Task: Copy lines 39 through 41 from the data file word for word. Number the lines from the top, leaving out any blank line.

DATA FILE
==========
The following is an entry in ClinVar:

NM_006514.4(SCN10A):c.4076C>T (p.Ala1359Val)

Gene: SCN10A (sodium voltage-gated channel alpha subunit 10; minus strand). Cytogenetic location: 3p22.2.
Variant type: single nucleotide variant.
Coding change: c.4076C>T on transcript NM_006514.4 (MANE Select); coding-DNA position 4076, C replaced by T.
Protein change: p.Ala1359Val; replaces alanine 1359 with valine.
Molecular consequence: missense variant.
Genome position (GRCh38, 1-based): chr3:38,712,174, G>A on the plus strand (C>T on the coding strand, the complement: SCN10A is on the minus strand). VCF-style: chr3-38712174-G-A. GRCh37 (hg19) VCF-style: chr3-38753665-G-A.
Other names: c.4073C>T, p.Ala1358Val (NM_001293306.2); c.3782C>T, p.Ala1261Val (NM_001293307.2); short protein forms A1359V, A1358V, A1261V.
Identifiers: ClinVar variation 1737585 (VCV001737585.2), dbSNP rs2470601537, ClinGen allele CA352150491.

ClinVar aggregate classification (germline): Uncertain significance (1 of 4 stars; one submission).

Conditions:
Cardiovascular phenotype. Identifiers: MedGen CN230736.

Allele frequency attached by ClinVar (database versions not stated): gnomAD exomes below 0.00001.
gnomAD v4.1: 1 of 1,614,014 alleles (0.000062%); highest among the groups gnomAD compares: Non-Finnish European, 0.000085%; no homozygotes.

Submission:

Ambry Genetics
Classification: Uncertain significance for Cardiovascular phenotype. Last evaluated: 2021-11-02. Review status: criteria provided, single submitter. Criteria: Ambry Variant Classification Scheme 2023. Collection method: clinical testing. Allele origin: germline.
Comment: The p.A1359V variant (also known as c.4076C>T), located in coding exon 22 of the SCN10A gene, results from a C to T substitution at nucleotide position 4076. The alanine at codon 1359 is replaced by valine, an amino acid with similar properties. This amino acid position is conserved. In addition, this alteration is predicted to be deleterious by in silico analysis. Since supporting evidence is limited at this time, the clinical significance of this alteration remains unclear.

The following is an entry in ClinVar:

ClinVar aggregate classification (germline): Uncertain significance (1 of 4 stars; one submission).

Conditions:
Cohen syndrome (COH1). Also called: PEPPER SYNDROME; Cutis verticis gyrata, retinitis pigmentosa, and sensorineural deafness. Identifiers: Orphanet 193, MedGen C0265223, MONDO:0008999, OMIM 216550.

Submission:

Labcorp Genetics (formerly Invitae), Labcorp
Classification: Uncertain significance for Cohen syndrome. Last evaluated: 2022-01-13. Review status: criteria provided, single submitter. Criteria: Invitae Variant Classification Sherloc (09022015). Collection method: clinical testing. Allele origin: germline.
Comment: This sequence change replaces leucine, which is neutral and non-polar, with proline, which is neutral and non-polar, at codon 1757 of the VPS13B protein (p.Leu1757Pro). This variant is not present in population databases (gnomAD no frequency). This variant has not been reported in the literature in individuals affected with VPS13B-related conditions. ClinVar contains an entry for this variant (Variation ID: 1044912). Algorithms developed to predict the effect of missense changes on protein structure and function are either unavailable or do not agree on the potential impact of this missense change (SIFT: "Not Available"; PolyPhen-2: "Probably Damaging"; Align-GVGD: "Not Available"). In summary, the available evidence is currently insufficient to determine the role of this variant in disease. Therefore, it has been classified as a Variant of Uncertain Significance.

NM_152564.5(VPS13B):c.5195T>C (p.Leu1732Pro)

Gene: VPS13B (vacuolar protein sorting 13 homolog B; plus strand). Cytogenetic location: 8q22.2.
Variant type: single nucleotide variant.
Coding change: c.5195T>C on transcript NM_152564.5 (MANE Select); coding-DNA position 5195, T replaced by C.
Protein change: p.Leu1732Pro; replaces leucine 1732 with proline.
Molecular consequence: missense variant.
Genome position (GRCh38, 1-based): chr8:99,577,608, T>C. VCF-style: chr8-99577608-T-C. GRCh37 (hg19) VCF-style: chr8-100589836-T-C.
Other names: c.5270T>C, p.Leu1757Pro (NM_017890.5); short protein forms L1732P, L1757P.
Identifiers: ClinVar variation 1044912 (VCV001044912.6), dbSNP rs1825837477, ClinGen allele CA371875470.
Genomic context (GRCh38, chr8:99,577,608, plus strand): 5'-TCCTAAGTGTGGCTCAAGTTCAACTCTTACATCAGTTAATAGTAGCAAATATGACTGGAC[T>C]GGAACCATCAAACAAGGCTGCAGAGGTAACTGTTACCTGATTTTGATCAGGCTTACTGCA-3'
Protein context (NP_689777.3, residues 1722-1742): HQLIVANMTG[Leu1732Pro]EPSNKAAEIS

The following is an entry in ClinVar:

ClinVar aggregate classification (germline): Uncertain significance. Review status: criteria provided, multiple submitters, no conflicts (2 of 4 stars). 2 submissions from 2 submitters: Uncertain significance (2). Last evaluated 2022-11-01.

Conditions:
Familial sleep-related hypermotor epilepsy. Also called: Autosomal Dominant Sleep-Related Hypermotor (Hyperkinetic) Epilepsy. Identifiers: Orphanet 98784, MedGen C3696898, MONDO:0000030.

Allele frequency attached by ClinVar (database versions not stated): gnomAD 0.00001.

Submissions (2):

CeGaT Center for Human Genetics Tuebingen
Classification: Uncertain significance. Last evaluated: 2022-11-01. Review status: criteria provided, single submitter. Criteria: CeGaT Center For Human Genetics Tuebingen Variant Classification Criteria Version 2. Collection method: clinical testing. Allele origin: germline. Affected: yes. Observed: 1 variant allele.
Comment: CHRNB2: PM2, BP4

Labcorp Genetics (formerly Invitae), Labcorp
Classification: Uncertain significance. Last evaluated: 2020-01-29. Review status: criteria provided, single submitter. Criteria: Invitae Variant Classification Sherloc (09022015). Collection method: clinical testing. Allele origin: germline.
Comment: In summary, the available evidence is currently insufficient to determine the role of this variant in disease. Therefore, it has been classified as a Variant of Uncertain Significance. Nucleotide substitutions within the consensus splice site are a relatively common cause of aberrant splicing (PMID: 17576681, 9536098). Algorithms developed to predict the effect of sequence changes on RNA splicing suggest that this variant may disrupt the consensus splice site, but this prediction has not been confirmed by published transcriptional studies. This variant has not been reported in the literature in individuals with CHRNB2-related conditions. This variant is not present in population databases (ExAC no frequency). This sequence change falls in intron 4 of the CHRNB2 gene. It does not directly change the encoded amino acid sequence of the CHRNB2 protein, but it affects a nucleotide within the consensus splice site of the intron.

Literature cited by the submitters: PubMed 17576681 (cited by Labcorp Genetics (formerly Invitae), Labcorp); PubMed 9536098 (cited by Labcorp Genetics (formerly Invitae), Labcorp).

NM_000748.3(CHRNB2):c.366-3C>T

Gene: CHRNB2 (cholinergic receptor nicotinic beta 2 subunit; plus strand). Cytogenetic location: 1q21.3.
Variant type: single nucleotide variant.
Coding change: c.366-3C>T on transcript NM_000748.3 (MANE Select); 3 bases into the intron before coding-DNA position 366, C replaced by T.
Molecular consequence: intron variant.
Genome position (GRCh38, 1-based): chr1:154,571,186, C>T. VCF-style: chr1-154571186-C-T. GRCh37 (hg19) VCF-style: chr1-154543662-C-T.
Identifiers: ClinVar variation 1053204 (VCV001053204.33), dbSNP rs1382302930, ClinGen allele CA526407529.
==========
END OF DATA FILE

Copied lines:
The following is an entry in ClinVar:

ClinVar aggregate classification (germline): Uncertain significance. Review status: criteria provided, multiple submitters, no conflicts (2 of 4 stars). 2 submissions from 2 submitters: Uncertain significance (2). Last evaluated 2022-11-01.

Conditions: